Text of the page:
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« Reply #9 on: June 19, 2008, 04:37:02 PM »

Mine get early morning sun, broken shade throughout to about mid afternoon.  Midafternoon on, they get full shade.  The early sun gets them up early, the shade helps with ventilation.  If I could give them more sun I would though as I hear it helps with shb and productivity.  But I'm happy with what I have as it works well for me during inspections.

Just remember, in the wild, bees are in shaded areas most of the time (hollow trees), so I wouldn't worry about it really.  Maybe try it with 1-2 hives, and do a comparison with those in the sun?

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SgtMaj
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« Reply #10 on: June 19, 2008, 09:13:23 PM »

Mine get early morning sun, broken shade throughout to about mid afternoon.  Midafternoon on, they get full shade.  The early sun gets them up early, the shade helps with ventilation.  If I could give them more sun I would though as I hear it helps with shb and productivity.  But I'm happy with what I have as it works well for me during inspections.

Just remember, in the wild, bees are in shaded areas most of the time (hollow trees), so I wouldn't worry about it really.  Maybe try it with 1-2 hives, and do a comparison with those in the sun?



I would, but I really only want one hive... I know, I know... 2 are easier to manage.  But 1 is all I really desire, and the fewer hives, the more likely the neighbors are to be accepting of it.
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Pond Creek Farm
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« Reply #11 on: June 19, 2008, 09:40:43 PM »

I understand and respect your reasoning on the number of hives, but I think you will regret it.  One hive will teach you only one way.  Moreover, there are so many things that can happen to a hive that having only one is an incredible risk with a minimal yield as I can see.  Two hives are no more invasive or incendiary to neighbors than one - ten yes, two no.  What will you do if your one dies out over winter or becomes queenless?  You will have no back up plan.  Even two can be too few.  I just had three taken down a river during a flood and was left with only one. By luck I was able to recover enough bees and a queen to fill out one of the ones lost, but the other two are a complete loss.

Incidentally and off topic a bit, my hives were two small cell and one large cell.  The flood caused the hives to mix up and combine, and I can really see the difference between the small bees and the large ones.  Trying to find a small cell queen when there has been an influx of large cell workers and drones is, for me, an impossible task.  Thank goodness I found eggs, larvae and brood to let me know she was in themix.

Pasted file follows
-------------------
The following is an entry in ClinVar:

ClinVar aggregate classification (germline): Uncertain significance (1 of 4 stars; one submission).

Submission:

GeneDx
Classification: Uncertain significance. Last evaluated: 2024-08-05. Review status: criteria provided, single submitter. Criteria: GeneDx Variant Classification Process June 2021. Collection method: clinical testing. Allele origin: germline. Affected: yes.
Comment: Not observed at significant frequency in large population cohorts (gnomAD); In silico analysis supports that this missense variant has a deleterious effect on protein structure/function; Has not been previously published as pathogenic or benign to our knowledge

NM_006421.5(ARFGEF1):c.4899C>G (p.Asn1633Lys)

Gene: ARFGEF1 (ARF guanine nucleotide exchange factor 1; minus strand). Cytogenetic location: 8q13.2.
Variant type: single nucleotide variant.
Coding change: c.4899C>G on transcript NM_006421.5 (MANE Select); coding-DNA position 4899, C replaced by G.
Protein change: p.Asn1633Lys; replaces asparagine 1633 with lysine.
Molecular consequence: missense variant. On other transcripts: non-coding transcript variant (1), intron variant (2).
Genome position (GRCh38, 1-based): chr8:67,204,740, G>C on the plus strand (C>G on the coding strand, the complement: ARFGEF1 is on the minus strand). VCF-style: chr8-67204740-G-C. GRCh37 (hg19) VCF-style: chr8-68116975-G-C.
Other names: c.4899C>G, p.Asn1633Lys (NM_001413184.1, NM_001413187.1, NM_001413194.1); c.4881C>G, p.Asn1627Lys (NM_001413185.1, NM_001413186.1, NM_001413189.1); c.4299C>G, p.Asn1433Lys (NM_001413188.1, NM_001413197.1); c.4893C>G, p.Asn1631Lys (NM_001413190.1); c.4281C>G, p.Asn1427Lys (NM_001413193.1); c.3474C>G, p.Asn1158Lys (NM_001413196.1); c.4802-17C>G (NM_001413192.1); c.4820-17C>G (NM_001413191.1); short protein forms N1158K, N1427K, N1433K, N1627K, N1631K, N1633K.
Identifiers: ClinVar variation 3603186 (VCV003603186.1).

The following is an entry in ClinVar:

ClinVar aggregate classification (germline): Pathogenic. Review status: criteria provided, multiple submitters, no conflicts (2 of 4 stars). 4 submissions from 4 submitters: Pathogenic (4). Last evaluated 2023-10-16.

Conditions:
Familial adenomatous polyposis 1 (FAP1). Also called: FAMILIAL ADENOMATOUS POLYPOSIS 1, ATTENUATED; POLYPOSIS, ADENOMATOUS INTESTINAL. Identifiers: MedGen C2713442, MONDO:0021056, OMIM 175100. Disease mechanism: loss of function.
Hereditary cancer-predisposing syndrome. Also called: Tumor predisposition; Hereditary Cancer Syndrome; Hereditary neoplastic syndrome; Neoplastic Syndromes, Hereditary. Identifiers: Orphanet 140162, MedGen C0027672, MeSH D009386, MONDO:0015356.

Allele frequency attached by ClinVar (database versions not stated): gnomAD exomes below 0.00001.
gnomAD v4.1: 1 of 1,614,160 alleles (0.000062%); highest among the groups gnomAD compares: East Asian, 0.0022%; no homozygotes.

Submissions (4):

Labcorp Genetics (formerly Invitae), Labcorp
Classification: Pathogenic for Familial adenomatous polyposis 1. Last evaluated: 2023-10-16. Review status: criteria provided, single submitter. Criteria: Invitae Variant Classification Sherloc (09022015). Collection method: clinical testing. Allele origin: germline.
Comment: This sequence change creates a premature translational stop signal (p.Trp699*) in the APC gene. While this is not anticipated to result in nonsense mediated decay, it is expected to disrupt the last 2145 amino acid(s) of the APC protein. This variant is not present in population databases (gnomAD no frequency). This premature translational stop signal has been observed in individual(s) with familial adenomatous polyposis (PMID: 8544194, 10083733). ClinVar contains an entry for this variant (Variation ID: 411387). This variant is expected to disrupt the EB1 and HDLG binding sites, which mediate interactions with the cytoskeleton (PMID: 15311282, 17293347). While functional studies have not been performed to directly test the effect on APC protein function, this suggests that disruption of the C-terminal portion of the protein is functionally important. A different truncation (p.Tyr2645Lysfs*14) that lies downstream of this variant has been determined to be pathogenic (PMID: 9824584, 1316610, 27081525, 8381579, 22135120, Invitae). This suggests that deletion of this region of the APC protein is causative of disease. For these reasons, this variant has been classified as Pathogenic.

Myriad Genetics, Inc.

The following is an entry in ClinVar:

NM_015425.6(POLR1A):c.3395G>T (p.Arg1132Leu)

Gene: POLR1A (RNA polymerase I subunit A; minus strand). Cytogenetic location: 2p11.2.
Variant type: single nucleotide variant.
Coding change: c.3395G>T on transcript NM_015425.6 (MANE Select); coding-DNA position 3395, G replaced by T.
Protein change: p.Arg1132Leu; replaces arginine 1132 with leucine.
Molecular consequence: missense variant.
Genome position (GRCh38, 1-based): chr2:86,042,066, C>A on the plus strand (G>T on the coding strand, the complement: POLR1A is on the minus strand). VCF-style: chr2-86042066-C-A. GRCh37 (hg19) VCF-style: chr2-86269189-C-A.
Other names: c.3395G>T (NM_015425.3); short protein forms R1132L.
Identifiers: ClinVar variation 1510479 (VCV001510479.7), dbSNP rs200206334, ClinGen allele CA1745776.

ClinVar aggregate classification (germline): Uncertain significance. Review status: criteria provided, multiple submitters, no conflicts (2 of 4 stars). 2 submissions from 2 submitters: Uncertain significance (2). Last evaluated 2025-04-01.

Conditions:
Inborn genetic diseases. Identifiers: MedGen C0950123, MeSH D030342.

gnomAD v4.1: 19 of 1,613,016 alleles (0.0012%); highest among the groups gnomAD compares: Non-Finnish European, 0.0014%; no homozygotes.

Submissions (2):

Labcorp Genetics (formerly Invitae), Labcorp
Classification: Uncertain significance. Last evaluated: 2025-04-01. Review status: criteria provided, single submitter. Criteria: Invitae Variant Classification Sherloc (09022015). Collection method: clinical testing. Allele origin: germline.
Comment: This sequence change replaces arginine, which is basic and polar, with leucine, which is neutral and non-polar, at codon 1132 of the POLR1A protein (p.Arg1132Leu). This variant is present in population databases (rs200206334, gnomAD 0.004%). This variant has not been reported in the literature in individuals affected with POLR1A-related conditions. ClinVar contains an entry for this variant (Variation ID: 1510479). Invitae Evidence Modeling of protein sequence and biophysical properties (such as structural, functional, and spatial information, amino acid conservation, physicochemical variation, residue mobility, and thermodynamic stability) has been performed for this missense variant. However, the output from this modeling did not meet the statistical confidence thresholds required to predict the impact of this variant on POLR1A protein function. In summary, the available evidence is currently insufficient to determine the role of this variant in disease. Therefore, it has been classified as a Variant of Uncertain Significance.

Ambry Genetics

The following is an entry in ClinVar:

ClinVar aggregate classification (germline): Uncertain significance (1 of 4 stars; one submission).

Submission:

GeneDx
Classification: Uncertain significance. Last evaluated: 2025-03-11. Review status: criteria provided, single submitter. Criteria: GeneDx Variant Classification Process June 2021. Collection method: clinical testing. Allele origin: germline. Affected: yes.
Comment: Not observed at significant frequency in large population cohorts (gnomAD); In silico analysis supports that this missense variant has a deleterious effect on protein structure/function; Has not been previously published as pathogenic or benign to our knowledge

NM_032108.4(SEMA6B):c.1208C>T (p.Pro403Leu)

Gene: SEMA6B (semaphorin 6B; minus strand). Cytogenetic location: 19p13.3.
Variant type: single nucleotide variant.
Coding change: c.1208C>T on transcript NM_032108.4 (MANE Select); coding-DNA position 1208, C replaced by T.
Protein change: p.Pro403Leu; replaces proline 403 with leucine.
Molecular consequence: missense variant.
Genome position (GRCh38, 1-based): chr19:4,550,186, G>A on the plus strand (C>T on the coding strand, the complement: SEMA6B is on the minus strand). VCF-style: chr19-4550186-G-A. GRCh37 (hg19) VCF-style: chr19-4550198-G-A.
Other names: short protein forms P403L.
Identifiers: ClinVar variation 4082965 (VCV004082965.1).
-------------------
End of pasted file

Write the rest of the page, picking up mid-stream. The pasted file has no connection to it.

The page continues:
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Brian
SgtMaj
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« Reply #12 on: June 19, 2008, 09:52:41 PM »

If I lose the one hive, I'll just order more package bees or a nuc...

If I only learn one way, that's ok too.  I'm not out to become a lvl 9 grandmaster beekeeper.  I just want to keep enough bees to keep my garden well pollinated.

If I had plenty of land, I would definately consider keeping more, as I could get them far enough away from everyone so as to not be a bother to them... but I don't have that much land to place them on, and none of it is really open land.
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JP
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« Reply #13 on: June 19, 2008, 10:02:06 PM »

If I lose the one hive, I'll just order more package bees or a nuc...

If I only learn one way, that's ok too.  I'm not out to become a lvl 9 grandmaster beekeeper.  I just want to keep enough bees to keep my garden well pollinated.

If I had plenty of land, I would definately consider keeping more, as I could get them far enough away from everyone so as to not be a bother to them... but I don't have that much land to place them on, and none of it is really open land.

Sarge, I don't mean to burst your bubble but your bees may not even visit your garden.


...JP
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Pond Creek Farm
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« Reply #14 on: June 19, 2008, 10:36:30 PM »